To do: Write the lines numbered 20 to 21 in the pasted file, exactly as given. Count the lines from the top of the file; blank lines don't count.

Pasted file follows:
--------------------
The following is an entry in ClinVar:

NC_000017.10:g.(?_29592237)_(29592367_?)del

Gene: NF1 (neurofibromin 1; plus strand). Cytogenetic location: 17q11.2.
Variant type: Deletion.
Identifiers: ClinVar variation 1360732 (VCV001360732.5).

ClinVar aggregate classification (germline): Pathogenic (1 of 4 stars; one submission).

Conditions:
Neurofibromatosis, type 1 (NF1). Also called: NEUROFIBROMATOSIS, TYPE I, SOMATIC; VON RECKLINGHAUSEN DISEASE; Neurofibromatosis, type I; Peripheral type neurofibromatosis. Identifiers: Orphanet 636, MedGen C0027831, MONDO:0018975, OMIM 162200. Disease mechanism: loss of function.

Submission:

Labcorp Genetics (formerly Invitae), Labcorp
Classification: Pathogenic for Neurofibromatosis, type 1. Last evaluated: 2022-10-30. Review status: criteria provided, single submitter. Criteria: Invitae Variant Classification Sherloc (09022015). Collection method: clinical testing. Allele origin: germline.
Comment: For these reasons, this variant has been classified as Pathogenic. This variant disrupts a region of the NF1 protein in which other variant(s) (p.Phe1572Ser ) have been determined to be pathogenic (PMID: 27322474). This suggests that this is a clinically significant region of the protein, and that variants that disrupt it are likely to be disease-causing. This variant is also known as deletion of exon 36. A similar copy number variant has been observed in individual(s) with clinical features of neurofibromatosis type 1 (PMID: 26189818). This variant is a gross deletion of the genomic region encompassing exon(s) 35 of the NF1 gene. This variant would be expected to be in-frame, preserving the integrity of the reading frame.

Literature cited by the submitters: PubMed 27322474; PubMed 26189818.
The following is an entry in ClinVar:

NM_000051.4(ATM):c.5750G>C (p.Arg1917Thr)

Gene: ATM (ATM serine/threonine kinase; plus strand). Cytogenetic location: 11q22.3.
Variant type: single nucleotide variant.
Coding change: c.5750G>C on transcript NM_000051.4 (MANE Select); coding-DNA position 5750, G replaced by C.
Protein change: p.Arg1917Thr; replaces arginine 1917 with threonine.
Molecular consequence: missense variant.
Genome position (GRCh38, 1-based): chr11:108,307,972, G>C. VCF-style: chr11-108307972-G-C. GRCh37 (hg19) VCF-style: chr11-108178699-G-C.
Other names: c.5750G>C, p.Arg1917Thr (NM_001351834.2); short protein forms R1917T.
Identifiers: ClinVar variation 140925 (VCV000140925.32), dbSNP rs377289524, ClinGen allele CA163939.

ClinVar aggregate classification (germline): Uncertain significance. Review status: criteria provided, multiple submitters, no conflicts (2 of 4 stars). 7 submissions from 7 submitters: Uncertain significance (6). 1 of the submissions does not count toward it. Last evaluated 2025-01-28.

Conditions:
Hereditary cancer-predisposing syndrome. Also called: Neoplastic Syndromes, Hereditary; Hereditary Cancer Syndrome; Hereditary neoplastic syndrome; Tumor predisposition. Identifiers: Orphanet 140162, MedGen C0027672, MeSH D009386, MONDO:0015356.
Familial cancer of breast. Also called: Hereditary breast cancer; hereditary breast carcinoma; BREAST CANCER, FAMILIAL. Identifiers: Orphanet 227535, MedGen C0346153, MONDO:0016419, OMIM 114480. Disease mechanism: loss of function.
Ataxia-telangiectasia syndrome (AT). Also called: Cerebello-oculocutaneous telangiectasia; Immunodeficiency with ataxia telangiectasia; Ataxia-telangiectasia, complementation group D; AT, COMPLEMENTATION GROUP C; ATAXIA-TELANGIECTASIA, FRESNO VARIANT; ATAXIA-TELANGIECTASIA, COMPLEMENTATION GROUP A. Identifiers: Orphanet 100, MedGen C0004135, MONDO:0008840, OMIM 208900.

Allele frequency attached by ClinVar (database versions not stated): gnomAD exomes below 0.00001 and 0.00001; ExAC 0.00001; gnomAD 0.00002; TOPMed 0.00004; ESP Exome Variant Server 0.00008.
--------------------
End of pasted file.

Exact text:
Molecular consequence: missense variant.
Genome position (GRCh38, 1-based): chr11:108,307,972, G>C. VCF-style: chr11-108307972-G-C. GRCh37 (hg19) VCF-style: chr11-108178699-G-C.